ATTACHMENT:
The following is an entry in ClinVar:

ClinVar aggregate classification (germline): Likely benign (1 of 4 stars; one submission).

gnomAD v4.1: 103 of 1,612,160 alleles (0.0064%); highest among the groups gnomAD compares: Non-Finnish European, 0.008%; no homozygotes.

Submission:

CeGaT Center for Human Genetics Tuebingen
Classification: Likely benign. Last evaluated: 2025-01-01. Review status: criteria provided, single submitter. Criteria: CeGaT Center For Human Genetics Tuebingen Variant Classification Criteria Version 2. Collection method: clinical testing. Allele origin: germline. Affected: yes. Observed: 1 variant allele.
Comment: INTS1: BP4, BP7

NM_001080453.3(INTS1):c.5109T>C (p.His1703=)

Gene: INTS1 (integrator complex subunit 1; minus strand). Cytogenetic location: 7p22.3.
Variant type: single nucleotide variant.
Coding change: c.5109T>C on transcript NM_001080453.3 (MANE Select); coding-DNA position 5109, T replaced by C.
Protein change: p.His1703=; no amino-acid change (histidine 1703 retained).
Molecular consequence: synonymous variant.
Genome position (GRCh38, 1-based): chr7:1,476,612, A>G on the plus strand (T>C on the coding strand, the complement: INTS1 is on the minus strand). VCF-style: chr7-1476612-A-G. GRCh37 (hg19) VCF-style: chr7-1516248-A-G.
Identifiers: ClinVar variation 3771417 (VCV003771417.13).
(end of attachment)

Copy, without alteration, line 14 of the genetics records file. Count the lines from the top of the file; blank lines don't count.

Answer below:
Genome position (GRCh38, 1-based): chr7:1,476,612, A>G on the plus strand (T>C on the coding strand, the complement: INTS1 is on the minus strand). VCF-style: chr7-1476612-A-G. GRCh37 (hg19) VCF-style: chr7-1516248-A-G.